Speaking of the industry being "over-lawyered," one of the reasons that that conclusion is being reached is because of the impact of incoming new technologies, which are not even yet being fully felt in the industry–technologies that both raise the hope of more targeted and cost-efficient client service while at the same time spelling the demise of many back-office, data slogging, routinized legal jobs. 

The current market size of legal process outsourcing companies (LPOs), the most established industry adjuncts using technology to facilitate and speed routine legal work, is hard to estimate, but it is likely between $500 million and $900 million in revenue, with forecasts, acccording to Sylvia Hodges, director of research services of TyMetrix Legal Analytics, of $2 billion in 2012 and $4 billion in 2015.  Already the three leading LPOs’ market share has grown significantly over the last few years– CPA Global and Integreon were the only LPOs in existence in 1998, with Pangea3  being formed in 2005–at a time when many traditional law firms have been suffering negative to flat growth. 

Another fairly entrenched technologically-based legal adjunct is LegalZoom, founded in 2001, which Forbes warned "[j]ust as Craigslist decimated the newspaper industry by taking away its low-end but profitable classified-ad business… targets the high-volume, low-cost business of providing basic consumer and business documents."

Then last year Google Ventures announced it is part of a group investing $18.5 million into Rocket Lawyer, the "fastest growing online legal service." For $9.99 to $39.95 a month, basic personal and business documents are reviewed by a real lawyer and further on-call legal advice is available at no additional cost.

If you are thinking that these services target the kind of business your firm is not providing, that your advice is more nuanced or complex than any online service can offer, be aware that technological creep, or perhaps an avalanche, is heading your way.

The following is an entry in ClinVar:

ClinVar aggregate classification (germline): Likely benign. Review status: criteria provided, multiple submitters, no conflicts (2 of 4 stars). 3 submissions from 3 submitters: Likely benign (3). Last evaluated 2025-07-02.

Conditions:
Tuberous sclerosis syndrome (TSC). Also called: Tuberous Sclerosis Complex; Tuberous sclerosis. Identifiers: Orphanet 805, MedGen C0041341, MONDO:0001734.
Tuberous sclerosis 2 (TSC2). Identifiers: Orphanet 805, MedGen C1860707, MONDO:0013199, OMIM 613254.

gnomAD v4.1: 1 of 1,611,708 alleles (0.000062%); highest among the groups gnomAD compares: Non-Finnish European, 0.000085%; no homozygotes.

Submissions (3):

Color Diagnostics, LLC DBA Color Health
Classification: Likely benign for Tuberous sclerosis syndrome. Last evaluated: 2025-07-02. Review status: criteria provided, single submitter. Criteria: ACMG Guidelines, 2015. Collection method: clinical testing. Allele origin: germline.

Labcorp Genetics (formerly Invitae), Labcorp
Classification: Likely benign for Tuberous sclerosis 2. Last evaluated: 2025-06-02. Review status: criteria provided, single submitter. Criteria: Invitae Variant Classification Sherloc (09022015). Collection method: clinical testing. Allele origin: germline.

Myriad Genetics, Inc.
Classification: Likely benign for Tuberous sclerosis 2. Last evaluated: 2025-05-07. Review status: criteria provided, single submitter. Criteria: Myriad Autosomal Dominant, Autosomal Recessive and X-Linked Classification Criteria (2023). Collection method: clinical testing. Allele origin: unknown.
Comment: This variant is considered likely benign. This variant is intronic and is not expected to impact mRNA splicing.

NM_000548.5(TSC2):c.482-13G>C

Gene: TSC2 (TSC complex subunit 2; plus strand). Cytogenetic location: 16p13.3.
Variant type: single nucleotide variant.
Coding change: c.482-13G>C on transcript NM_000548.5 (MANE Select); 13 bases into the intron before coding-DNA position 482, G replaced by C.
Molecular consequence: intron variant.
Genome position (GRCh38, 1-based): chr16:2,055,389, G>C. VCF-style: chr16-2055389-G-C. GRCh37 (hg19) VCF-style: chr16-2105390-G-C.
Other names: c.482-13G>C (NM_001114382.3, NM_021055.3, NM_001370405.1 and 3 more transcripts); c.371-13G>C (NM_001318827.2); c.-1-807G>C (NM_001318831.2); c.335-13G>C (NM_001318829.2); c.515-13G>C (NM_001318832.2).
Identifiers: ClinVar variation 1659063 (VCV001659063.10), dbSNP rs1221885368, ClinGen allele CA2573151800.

At a class at Georgetown University Law Center this year called Technology, Innovation and Law Practice: An Experiential Seminar, students used a new technology platform developed by Neota Logic to provide on-line generated expert answers to various complex problems that would require a real-life associate hours of research and interaction with a client to duplicate. 

[Full disclosure: I once practiced law with Michael Mills, formerly a partner at Mayer Brown and for many years the Chief Knowledge Officer at Davis Polk & Wardwell, who is currently CEO of Neota Logic, and from whose insights into the tech side of the practice of law I benefit greatly.]

The six expert systems designed in the class were:

  • Business Entity Adviser
  • Copyright Navigator
  • Palagora: The Online Marketplace of Legal Vendors
  • Protective Orders Made Easy: On the Beat – Automobile Search Warrant Adviser
  • Same-Sex Marriage Adviser
  • The Citizen Adviser 

The Citizen Adviser won Best Iron Tech Lawyer 2012. The Same Sex Marriage Adviser won for Excellence in Design and Copyright Navigator won for Excellence  in Presentation.

Neota Logic touts its expert systems as the solution to business operations that generate a steady flow of questions in an area that is important or complex enough to require advice of counsel, yet repetitive or frequent enough that continutally consulting counsel isn’t practical or financially sustainable.